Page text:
STORM BOY at Queensland Theatre
Queensland Theatre's production of Storm Boy is a coming of age story that has a powerful voice in all of its mediums, but none more so that in Tom Holloway's stage adaptation, using the genius puppet-craft (another new word of mine) of David Morton and the Dead Puppet Society.
Directed by QT's Artistic Director Sam Strong, the show started with a powerful opening, with the rumbling of thunder and the strike of lightning in a storm. Lights up and we watch Storm Boy (Conor Lowe) and his Dad Bill (John Batchelor) cleaning up after a storm in silence, climbing in and out of the sand dunes of Coorongs coastline, designed in exquisite detail by Anna Cordingley. And not long after that you are introduced to the seamlessly detailed, life-like technical beings of the Pelicans, who appear as majestic on stage as they do in real life. From first glance, most patrons may think that the Pelicans are the only form of puppetry in this show but boy, when in fact, most animals of the Coorong are manifested in puppet form on stage, each in as refined detail as the Pelicans.
As an audience member, my eyes were always drawn to the movements of the puppeteers (Ellen Bailey, Emily Burton and Drew Wilson) who voiced the playful, affectionate and cheeky 'clucks' of their Pelicans, manoeuvred the puppets effortlessly, and embodied their physicality through their own bodies so that it often felt like they two were flying overhead.
One of the most exquisite moments that I've ever seen on stage was that of Mr Percival's death, in which the puppeteer gently caresses the boy's face before exiting the stage. It was deeply poetic and you could audibly hear audience members sobbing along with the Boy. It is a snapshot that will stay with me forever.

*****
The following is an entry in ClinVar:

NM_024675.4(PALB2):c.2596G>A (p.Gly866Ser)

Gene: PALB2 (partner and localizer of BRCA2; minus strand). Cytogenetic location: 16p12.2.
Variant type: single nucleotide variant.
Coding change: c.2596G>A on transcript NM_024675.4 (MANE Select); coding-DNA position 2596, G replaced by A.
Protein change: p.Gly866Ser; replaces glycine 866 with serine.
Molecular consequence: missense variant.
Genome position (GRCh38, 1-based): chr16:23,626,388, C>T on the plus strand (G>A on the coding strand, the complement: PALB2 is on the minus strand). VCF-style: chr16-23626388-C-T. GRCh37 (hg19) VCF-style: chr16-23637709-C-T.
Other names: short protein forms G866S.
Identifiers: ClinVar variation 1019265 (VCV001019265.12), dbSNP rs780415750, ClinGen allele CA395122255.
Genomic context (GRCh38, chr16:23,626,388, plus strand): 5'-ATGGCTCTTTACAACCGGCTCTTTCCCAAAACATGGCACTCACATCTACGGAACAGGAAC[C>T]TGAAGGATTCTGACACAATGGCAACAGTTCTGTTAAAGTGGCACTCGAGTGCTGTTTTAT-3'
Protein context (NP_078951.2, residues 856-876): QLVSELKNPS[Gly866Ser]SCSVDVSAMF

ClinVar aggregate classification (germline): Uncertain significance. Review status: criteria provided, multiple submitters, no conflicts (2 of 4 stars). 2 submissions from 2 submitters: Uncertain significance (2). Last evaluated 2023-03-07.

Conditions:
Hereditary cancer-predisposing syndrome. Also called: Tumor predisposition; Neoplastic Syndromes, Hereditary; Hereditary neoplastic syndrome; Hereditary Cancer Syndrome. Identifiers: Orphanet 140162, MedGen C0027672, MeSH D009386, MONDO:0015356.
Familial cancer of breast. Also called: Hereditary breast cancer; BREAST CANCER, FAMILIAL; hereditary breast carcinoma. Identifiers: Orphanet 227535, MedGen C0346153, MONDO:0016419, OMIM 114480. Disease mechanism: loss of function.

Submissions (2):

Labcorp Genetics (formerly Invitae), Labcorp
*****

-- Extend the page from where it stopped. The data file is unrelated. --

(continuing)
John Batchelor and Tony Brigg's were fantastically cast in the roles. Batchelor's grief and humility and Brigg's dad jokes took the audience on a journey of light and dark and of laughter and tears. Unfortunately, Lowe's lack of experience in theatre shows as he had a lot of unnecessary movement on stage and wasn't grounded in his performance. More than once, he was swaying back and forth when interacting with his cast members and fidgeting when he thought he was out of focus for the audience. But the audience is always watching...
Whilst Justin Harrison's projection design worked well, I felt at times the projections were overused to disguise the set changes that happened behind the screen. However, the set transitions were loud and clunky so that projections ended up throwing us out of Storm Boy's narrative for minutes at a time.
One thing that I would have liked to see in this production would have been for it to have a discussion or commentary on the shooters of Mr Percival and the other Pelicans. I felt that that was plot point that was so pivotal to the book that wasn't explored in this adaptation, especially when, in our contemporary society, there is much controversy about the conversation of animals.
A technically seamless production, with innovative direction and excellent puppetry. You will be moved and touched by the connection between one boy and his pet Pelican.
Rating: 4 Stars